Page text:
Imagine you’re on a committee charged with building an animal shelter in your town. Your group includes a few animal rescue types, but none of you have ever built a shelter from the ground up before.You decide to hire yourself an architectural consultant to help guide you through the process.Who should you invite to propose?Your first thought is a locally well-known architect who is very familiar with your town’s zoning and construction laws. But will he know the ins and outs of animal shelters?So you do what anyone in your position would do: you google “animal shelter architects” and discover 143 million hits. Turns out, it’s a niche (and one of the few searches that literally does not have a single ad at the top of the page).A few minutes in and you let the top hits educate you about the process. Like how to use materials that are easy to clean and sanitize. How you want the design of adoption space to maximize opportunities for animals to bond with their new potential families. And the kinds of spaces you might need for community outreach and training.Then you browse images to see different design styles that might work in your local community (learning that architecture styles, temperature ranges and terrain will all impact your final design).And then you discover a whole google category for animal shelter design consultants (a more manageable 9 million hits).All of a sudden your local architect is looking like a very bad choice. You want the one who has solved the problems you didn’t even know you had 15 minutes ago.Here’s the thing.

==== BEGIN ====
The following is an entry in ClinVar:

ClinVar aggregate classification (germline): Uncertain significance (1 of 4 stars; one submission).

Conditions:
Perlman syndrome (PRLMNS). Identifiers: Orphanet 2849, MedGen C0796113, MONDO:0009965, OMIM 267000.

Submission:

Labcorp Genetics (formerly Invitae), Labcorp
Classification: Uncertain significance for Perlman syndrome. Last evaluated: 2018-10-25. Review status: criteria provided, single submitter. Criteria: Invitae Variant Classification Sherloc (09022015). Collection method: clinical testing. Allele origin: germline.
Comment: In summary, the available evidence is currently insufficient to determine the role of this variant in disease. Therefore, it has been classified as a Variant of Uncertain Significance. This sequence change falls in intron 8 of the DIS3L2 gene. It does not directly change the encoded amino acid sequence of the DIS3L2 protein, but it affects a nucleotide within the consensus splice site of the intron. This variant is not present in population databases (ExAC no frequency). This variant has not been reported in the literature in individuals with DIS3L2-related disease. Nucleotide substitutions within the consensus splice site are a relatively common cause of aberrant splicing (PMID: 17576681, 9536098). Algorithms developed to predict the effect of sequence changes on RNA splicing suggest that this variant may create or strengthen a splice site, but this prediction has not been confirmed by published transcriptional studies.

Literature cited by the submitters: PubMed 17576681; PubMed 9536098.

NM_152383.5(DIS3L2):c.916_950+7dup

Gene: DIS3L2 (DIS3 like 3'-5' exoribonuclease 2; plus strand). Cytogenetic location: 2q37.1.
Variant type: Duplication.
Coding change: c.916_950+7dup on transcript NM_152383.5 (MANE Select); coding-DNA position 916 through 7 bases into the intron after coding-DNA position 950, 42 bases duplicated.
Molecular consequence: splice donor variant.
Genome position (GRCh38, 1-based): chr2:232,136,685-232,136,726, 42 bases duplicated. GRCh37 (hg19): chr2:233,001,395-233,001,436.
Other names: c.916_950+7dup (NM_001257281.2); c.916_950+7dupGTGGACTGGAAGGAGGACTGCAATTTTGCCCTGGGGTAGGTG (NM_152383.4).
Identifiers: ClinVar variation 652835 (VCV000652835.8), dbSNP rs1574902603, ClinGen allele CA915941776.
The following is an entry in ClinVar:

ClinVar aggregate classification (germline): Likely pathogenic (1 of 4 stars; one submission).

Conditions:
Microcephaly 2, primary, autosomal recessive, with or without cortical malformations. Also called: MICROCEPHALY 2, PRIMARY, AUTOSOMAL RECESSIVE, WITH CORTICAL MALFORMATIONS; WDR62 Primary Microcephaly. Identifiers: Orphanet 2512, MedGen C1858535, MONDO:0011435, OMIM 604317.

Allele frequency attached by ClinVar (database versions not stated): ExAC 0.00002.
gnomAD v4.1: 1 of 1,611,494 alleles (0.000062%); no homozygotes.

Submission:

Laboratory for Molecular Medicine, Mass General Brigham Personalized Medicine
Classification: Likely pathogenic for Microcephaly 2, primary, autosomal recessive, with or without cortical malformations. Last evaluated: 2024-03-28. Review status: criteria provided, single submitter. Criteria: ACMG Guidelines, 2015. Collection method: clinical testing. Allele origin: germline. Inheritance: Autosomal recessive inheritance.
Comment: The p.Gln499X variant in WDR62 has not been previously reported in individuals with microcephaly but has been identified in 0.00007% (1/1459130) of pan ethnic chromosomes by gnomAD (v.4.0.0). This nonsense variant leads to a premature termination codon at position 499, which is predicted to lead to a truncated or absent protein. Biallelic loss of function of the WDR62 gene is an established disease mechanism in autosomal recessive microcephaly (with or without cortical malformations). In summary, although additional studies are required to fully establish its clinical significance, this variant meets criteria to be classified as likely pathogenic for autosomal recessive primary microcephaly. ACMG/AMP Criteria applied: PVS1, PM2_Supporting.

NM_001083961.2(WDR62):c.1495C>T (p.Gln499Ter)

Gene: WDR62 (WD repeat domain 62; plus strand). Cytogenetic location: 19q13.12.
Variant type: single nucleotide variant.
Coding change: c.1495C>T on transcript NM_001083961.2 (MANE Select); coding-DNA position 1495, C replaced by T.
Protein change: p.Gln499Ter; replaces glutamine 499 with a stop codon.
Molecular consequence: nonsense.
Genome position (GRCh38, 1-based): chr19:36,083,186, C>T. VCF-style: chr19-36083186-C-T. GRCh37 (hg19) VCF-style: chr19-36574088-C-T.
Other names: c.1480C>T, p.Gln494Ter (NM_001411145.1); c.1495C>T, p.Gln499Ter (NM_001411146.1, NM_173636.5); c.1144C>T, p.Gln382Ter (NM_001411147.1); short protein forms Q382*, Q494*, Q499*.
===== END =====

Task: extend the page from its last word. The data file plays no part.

This exercise is not far off from what the clients who want to buy you (or your stuff) are doing.
They’re looking for the one expert who has the right combination of specialized knowledge, proven outcomes and the ability to help them through a big unknown. They want a niche player.They’re only going to do it once—which is why they value your expertise and market authority far more than a local generalist.And, not coincidentally, why they’ll also be ready to pay you more for it.